As the mournful procession entered the church, the organist played “I know that my redeemer liveth” the concluding voluntary being the Dead March in Saul, the hymn “Now the labourer's task is o'er” was also sung.

At the cemetery the service was conducted by the Rector and the corpse was lowered into the grave by the six mourners, who thus performed the last act in their power for their lamented relative.


The mourners were Mr. James Stradling, Mr. Alfred Stradling Mr. Charles Stradling (sons of the deceased), Mr. Joseph H. Hopson (son-in-law), Mr. James Haddon, Mr. Samuel Haddon (nephews), and Mr. John Porter (Kingsclere).


There were also a large number of friends at the graveside, including the Mayor of Newbury, and several members of the Corporation, together with representatives of the Newbury Conservative Club, Newbury Freemasons, Newbury Horticultural Society, and Messrs. Walter Money and W.G.Adey (church wardens of Newbury Church).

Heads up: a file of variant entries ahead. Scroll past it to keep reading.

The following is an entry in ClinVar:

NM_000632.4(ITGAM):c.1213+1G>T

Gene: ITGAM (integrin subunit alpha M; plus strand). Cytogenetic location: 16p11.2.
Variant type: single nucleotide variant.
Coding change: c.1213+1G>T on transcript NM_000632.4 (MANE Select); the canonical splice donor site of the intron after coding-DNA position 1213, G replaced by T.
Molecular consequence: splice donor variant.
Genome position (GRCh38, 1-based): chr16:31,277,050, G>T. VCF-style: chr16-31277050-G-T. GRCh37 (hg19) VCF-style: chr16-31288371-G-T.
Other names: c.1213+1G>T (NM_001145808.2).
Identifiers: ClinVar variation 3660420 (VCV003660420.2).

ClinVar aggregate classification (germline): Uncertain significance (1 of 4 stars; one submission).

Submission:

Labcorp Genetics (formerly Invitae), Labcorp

There were a large number of beautiful wreaths and crosses sent by the following:- Mr. and Mrs Rabone, Mr. and Mrs. A.J. Rabone, Mr. and Mrs. Robert Bragg, Mr. and Mrs John Porter, Mr. G. Gardner-Leader, Mr. and Mrs. Harrold, Mr. and Mrs W. Davies, The Mayor of Newbury, Mr. G.M. Knight, Mr. William Knight, Mr. and Mrs. Boyer, Mr. and Mrs Dimmick (Cowes), Newbury Horticultural Society, Newbury Working Men's Conservative Club, Mrs. B. Fielder, Mrs. F. Hopson, and others.

The bell of the Parish Church was tolled during the day and sympathy with the bereaved family was quite general, shutters being raised and blinds drawn at most houses en route to the cemetery.

Mrs. H.S. Hanington successfully carried out the funeral arrangements.


Newbury Weekly News 22 January 1891


Sources:Newbury Weekly News 15 January 1891 and 22 January 1891